Tuesday, December 1, 2009
The Evolution of an Identity
Indian American Immigrants from the Early 20th Century to the Present
A Fictional Family History
by Diya Das
In my junior year of college a woman in one of my Postcolonial Literature classes I shared her story of how she felt as though she was a traitor. Her problem, she explained, was that if she told people that she was American, then she was a traitor to her Indian heritage. If she told people that she was Indian, then she is a traitor to her American heritage. That is her story of immigrant assimilation- constant limbo.
I was constantly reminded of this classmate while reading Diya Das and The Evolution of an Identity. The Evolution of an Identity is published by Tribute Books, and tells one person's narration of an attempt at assimilation in America, in reverse. What is most amazing to me is that Das is remarkably young for such an ambitious narratology. The book opens with "This novel was the result of an honors project for an American studies course during my junior year of high school". Yes; high school. As though not ambitious enough, Das offers the disclaimer "for the present, the most recent version must remain the product of a high school junior's mind and hands" as though it were not good enough to take full fledged credit as a novel.
Das is wrong. It is more than good enough.
Das transcribes a binder full of notes, taking over the course of a little under a year, of one family's remarkable story and culture. Aware of the importance of this project, Das concedes that "I would like this alum to survive, so that it might become a repository of family history for my own descendants".
The novel is separated into three major portions- The First Wave, The Second Wave- Settling In, Post 1965 Chicago and Generation X: A Separate Identity New York City 2005.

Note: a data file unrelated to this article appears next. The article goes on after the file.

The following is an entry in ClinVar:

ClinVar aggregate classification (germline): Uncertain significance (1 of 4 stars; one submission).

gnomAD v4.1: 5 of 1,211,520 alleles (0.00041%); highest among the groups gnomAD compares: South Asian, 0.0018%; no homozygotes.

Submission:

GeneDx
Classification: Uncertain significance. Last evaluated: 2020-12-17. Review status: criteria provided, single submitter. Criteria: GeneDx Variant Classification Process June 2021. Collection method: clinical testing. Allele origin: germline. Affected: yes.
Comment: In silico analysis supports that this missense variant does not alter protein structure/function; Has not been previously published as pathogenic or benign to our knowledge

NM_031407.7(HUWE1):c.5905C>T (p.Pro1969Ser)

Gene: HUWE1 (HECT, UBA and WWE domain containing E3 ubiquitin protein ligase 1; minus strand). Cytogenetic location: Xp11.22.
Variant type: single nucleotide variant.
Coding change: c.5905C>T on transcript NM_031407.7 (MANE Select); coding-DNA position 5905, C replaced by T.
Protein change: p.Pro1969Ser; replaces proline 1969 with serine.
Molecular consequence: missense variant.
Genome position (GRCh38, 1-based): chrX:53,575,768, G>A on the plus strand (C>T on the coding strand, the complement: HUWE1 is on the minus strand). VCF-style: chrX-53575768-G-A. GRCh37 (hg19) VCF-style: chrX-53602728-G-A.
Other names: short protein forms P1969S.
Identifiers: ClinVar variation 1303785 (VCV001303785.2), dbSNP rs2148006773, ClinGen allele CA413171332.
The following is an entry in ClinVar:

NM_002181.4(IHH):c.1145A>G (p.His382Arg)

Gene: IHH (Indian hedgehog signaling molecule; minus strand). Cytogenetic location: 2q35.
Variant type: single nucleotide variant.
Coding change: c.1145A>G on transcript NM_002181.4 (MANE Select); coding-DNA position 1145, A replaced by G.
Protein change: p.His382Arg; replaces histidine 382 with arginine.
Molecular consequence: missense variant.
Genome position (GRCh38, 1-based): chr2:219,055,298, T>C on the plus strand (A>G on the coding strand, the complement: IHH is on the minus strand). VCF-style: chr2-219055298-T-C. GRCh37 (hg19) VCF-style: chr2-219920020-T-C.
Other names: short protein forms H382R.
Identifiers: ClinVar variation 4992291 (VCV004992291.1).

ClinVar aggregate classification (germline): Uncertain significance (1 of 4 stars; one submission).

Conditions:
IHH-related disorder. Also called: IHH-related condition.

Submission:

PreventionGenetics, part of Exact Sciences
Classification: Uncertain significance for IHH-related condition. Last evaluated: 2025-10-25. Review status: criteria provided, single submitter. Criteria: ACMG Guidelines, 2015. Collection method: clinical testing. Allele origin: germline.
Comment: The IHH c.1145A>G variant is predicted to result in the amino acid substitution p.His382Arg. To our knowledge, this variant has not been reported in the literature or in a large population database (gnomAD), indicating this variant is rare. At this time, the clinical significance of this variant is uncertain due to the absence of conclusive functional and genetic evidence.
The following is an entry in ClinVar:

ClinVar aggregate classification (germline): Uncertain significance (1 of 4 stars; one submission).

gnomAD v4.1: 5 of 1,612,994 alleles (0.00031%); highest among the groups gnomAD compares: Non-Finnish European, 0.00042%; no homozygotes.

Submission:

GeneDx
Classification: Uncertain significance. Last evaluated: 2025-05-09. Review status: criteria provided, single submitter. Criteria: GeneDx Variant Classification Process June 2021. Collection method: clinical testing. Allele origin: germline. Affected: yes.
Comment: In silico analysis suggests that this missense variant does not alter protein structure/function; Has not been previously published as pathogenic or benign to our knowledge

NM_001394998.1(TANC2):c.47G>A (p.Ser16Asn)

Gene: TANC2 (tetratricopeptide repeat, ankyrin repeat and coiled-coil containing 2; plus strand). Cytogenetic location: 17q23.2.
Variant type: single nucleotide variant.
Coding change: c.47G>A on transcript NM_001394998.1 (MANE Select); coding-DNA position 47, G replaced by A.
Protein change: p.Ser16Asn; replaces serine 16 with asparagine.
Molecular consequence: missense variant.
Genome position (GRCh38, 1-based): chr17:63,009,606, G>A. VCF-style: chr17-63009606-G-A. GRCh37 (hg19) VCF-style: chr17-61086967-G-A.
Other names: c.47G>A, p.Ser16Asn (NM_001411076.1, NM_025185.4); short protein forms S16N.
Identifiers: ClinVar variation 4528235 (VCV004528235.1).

In the first wave, the first of the migratory Indians, who traveled to Northern California for agricultural work, are summarized. Some examples are Lala Har Dayal and Taraknath Das, both well known Hindus who studied at Stanford. Lala Har Dayal founded the Ghadr Party,whose aim was to gain Indian independence from Great Britain, in 1912.
In the second wave, Das high lights the growing gap between migratory generations. Such gaps are clear with a statement like this that opens the section; “The first Indian immigrants and the post-1965 Indian immigrants are two separate worlds. It is a class thing. They came from the farming, the lower class. We [come] from the educated middle-class. We [speak] English. We went to college. We were already assimilated in India
before we came here.”- Indian immigrant, post-1965
The last section, Generation X, is where Das, and millions of other Indian immigrants live now. This too can be blanketed with this quote; “So not quite Indian, and not quite American. Usually I felt more along the lines of Alien...The only times I retreated to one or the other description were when my peers didn’t understand me (then I figured it was because I was too Indian) or when my family didn’t get it (clearly because I was too American).”83 - Dimple Lala, Born Confused
Still humbly modest about this great project, seen to fruition by publication, Das states "this snapshot of my family’s experience in the United States does not seem a significant achievement". A small book, 92 pages, with a large story, the story of how Indians have assimilated into American culture.
The Evolution of an Identity can be found here.